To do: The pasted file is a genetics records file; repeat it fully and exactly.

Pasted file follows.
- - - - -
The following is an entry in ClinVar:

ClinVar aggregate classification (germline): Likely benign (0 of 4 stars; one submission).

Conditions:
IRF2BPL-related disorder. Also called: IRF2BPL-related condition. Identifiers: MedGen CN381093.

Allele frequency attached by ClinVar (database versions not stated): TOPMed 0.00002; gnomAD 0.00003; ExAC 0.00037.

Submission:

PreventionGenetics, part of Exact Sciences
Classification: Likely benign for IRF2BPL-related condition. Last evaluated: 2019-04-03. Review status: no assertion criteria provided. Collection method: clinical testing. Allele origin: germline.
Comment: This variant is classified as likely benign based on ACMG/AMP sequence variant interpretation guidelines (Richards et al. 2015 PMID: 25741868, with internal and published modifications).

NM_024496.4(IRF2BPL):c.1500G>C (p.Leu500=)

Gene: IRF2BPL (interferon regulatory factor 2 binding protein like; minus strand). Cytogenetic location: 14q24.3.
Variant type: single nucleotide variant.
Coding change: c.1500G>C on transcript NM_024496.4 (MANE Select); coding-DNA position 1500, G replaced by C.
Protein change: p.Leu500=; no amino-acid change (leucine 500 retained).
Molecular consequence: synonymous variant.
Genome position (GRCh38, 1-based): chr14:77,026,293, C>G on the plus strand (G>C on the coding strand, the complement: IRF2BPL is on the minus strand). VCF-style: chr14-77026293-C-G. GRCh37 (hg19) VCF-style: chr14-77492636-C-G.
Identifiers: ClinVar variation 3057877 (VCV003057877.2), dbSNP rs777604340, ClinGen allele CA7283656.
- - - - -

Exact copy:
The following is an entry in ClinVar:

ClinVar aggregate classification (germline): Likely benign (0 of 4 stars; one submission).

Conditions:
IRF2BPL-related disorder. Also called: IRF2BPL-related condition. Identifiers: MedGen CN381093.

Allele frequency attached by ClinVar (database versions not stated): TOPMed 0.00002; gnomAD 0.00003; ExAC 0.00037.

Submission:

PreventionGenetics, part of Exact Sciences
Classification: Likely benign for IRF2BPL-related condition. Last evaluated: 2019-04-03. Review status: no assertion criteria provided. Collection method: clinical testing. Allele origin: germline.
Comment: This variant is classified as likely benign based on ACMG/AMP sequence variant interpretation guidelines (Richards et al. 2015 PMID: 25741868, with internal and published modifications).

NM_024496.4(IRF2BPL):c.1500G>C (p.Leu500=)

Gene: IRF2BPL (interferon regulatory factor 2 binding protein like; minus strand). Cytogenetic location: 14q24.3.
Variant type: single nucleotide variant.
Coding change: c.1500G>C on transcript NM_024496.4 (MANE Select); coding-DNA position 1500, G replaced by C.
Protein change: p.Leu500=; no amino-acid change (leucine 500 retained).
Molecular consequence: synonymous variant.
Genome position (GRCh38, 1-based): chr14:77,026,293, C>G on the plus strand (G>C on the coding strand, the complement: IRF2BPL is on the minus strand). VCF-style: chr14-77026293-C-G. GRCh37 (hg19) VCF-style: chr14-77492636-C-G.
Identifiers: ClinVar variation 3057877 (VCV003057877.2), dbSNP rs777604340, ClinGen allele CA7283656.